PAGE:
Jamal, an orphan from the slums, is poised to win it all on the Indian version of Who Wants to Be a Millionaire?, only to be accused of cheating and imprisoned. As he’s being interrogated, he recounts the experiences of his life that have led him to know the answers, from his childhood as a beggar and con-artist to his adventures with his brother Salim and their friend Latika, and on to his job as a chai wallah (or tea porter) at a call center. What begins as an almost Dickensian “rags-to-riches” yarn eventually evolves into a romantic melodrama in the style of old Hollywood. For all of its plot threads and time-hopping, the film is remarkably easy to follow and beautifully shot, showcasing the hectic and cluttered mess of modern-day India. The acting is superb, from Dev Patel’s resilient and ever-patient Jamal, to Madhur Mittal’s violent and ambiguous Salim, to Anil Kapoor’s silky-smooth but deceptive host Prem Kumar. The setting is one of the most jarring aspects of the movie, contrasting the deep poverty of some areas with the economic and technological booms of others. From the brutal to the dreamy, from the slums to the mansions, these tonal shifts define the film, making it at once uniquely Indian, and yet universal in appeal. A modern-day fairy tale that is well worth the watch.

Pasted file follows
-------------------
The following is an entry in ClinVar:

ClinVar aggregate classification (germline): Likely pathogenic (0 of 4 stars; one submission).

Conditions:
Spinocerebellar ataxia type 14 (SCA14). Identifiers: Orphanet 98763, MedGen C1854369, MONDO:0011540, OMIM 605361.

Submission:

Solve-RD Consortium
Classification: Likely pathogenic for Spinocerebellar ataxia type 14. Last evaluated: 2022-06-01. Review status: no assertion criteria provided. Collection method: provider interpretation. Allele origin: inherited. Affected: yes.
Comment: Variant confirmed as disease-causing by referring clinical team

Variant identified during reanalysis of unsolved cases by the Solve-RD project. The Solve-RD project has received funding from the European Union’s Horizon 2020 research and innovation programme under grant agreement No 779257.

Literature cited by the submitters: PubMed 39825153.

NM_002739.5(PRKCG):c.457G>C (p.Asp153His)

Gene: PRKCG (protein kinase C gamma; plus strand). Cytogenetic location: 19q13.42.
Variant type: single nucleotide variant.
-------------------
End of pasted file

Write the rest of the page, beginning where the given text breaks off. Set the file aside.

Film Review: “Slumdog Millionaire”
(Fox Searchlight Pictures. 2 hours. Rated R for some violence, disturbing images and language. Directed by Danny Boyle.) Dev Patel (Jamal Malik), Freida Pinto (Latika), Anil Kapoor (Prem Kumar), Madhur Mittal (Salim Malik), Irfan Khan (Police Inspector). Music by A.R. Rahman.